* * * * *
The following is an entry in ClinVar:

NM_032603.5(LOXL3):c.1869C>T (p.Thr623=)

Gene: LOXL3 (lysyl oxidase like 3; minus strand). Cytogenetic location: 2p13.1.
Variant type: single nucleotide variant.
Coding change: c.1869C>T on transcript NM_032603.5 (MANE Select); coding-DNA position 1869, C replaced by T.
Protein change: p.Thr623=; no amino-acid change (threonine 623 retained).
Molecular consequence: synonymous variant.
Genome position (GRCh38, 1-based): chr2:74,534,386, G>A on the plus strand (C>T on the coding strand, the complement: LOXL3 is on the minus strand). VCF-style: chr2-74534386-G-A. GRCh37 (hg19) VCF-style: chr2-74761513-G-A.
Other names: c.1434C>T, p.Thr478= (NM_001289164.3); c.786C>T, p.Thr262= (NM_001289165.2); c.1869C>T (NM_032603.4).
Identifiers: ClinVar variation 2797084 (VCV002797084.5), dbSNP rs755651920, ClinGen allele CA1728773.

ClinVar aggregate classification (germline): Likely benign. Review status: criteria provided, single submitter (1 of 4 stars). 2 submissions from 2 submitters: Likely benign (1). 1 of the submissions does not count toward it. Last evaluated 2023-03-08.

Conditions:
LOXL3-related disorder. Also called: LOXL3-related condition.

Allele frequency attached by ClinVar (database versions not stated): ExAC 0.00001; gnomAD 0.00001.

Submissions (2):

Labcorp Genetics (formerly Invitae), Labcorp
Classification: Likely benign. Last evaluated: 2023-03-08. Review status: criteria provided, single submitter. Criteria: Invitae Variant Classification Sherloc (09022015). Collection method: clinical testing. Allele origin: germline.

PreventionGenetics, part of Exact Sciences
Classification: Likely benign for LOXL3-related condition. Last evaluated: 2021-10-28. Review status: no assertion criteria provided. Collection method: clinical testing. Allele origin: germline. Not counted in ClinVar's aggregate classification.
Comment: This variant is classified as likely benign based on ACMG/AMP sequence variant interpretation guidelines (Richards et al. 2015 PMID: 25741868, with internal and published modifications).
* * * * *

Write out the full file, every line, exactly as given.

The following is an entry in ClinVar:

NM_032603.5(LOXL3):c.1869C>T (p.Thr623=)

Gene: LOXL3 (lysyl oxidase like 3; minus strand). Cytogenetic location: 2p13.1.
Variant type: single nucleotide variant.
Coding change: c.1869C>T on transcript NM_032603.5 (MANE Select); coding-DNA position 1869, C replaced by T.
Protein change: p.Thr623=; no amino-acid change (threonine 623 retained).
Molecular consequence: synonymous variant.
Genome position (GRCh38, 1-based): chr2:74,534,386, G>A on the plus strand (C>T on the coding strand, the complement: LOXL3 is on the minus strand). VCF-style: chr2-74534386-G-A. GRCh37 (hg19) VCF-style: chr2-74761513-G-A.
Other names: c.1434C>T, p.Thr478= (NM_001289164.3); c.786C>T, p.Thr262= (NM_001289165.2); c.1869C>T (NM_032603.4).
Identifiers: ClinVar variation 2797084 (VCV002797084.5), dbSNP rs755651920, ClinGen allele CA1728773.

ClinVar aggregate classification (germline): Likely benign. Review status: criteria provided, single submitter (1 of 4 stars). 2 submissions from 2 submitters: Likely benign (1). 1 of the submissions does not count toward it. Last evaluated 2023-03-08.

Conditions:
LOXL3-related disorder. Also called: LOXL3-related condition.

Allele frequency attached by ClinVar (database versions not stated): ExAC 0.00001; gnomAD 0.00001.

Submissions (2):

Labcorp Genetics (formerly Invitae), Labcorp
Classification: Likely benign. Last evaluated: 2023-03-08. Review status: criteria provided, single submitter. Criteria: Invitae Variant Classification Sherloc (09022015). Collection method: clinical testing. Allele origin: germline.

PreventionGenetics, part of Exact Sciences
Classification: Likely benign for LOXL3-related condition. Last evaluated: 2021-10-28. Review status: no assertion criteria provided. Collection method: clinical testing. Allele origin: germline. Not counted in ClinVar's aggregate classification.
Comment: This variant is classified as likely benign based on ACMG/AMP sequence variant interpretation guidelines (Richards et al. 2015 PMID: 25741868, with internal and published modifications).